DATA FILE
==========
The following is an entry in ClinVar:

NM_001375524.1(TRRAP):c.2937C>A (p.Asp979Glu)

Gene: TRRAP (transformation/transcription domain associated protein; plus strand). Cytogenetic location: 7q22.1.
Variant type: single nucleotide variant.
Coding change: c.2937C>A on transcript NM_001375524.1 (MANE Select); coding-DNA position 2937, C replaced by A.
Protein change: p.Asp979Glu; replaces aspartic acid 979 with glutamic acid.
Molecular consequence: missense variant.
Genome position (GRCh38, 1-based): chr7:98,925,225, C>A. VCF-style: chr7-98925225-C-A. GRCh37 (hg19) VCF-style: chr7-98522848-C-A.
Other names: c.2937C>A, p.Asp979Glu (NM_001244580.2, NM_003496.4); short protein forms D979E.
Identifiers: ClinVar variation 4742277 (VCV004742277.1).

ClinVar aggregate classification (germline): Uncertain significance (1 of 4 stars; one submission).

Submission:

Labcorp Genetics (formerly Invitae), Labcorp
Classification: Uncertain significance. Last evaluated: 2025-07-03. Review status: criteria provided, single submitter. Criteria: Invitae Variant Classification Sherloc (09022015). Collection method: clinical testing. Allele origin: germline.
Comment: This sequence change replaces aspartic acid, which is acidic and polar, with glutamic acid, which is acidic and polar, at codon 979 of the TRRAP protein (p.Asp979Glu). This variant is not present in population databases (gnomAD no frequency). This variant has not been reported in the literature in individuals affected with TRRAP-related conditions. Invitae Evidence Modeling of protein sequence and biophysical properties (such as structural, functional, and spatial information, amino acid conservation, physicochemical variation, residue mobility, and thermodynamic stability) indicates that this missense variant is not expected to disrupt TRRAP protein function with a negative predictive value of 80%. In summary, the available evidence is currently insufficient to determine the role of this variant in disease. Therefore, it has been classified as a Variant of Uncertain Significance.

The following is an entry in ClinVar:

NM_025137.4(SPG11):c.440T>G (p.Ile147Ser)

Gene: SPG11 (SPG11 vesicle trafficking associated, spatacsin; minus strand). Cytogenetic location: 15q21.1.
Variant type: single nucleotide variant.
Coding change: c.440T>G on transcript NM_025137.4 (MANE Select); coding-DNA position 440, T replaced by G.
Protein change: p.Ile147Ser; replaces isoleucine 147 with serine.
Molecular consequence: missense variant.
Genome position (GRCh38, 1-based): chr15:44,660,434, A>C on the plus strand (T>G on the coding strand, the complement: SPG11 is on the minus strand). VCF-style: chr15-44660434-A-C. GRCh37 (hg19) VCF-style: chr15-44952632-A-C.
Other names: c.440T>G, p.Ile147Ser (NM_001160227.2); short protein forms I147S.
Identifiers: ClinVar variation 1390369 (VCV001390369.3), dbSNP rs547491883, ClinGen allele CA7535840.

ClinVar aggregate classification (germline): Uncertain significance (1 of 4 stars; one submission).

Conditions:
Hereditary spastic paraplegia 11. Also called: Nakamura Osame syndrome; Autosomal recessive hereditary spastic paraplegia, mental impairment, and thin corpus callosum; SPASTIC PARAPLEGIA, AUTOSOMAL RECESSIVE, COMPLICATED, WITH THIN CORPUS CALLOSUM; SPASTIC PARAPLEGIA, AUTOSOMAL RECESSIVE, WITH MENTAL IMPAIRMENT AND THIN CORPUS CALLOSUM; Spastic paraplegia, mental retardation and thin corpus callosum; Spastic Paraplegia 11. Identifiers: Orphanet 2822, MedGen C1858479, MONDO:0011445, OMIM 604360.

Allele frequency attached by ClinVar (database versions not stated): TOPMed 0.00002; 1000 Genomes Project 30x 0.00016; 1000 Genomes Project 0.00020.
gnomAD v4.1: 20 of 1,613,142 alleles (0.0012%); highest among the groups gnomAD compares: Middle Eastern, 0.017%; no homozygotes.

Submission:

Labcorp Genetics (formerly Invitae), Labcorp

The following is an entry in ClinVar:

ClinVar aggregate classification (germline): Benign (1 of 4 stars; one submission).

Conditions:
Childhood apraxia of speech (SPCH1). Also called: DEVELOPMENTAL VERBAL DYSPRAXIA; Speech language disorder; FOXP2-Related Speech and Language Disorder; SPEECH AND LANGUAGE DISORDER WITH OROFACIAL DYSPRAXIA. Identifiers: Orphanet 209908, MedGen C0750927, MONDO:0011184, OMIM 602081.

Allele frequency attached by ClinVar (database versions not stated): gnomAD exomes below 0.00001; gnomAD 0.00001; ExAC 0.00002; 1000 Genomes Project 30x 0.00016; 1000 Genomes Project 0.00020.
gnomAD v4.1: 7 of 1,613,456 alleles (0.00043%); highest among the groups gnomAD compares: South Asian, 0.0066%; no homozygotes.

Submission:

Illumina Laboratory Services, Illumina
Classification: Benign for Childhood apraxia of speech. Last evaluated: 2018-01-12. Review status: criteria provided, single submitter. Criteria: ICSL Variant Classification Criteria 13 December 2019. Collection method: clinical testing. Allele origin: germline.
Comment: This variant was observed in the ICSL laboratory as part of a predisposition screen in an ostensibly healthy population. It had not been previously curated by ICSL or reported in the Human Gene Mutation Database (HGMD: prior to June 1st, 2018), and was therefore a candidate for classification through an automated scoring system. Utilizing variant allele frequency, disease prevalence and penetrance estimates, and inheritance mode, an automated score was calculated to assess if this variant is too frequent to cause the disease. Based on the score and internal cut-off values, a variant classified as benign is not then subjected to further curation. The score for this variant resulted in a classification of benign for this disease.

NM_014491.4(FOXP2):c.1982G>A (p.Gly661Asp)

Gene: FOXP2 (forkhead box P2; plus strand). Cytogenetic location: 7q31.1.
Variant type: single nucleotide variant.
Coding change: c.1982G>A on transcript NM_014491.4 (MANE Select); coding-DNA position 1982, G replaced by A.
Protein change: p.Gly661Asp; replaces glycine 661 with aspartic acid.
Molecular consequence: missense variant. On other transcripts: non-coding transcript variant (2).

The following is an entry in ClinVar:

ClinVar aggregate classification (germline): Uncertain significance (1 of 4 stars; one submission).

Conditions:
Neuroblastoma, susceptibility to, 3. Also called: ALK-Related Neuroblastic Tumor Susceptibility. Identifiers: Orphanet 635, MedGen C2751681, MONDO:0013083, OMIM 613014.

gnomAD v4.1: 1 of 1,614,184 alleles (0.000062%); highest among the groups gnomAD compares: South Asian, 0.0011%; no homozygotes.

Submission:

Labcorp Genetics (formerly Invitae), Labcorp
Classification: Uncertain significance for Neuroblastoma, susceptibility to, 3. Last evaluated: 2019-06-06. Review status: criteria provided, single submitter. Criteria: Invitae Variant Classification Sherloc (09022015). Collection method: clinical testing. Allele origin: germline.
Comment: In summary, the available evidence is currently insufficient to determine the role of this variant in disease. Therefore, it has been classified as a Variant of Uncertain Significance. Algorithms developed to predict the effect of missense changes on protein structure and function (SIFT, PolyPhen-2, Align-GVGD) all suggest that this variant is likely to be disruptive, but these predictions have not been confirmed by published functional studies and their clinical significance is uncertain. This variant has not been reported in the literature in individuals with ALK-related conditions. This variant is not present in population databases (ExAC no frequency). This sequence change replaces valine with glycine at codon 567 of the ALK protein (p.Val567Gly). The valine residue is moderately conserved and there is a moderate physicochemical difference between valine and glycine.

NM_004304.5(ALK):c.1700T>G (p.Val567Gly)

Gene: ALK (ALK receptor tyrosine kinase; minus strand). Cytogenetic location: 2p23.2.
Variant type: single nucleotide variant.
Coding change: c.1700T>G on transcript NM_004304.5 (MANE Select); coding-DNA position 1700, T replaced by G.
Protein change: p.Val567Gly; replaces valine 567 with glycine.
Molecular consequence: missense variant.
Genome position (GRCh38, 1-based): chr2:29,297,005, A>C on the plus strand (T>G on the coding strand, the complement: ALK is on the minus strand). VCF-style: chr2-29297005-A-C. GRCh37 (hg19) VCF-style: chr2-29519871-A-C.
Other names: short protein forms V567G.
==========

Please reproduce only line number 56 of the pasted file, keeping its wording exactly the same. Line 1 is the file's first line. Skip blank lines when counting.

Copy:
Classification: Uncertain significance for Neuroblastoma, susceptibility to, 3. Last evaluated: 2019-06-06. Review status: criteria provided, single submitter. Criteria: Invitae Variant Classification Sherloc (09022015). Collection method: clinical testing. Allele origin: germline.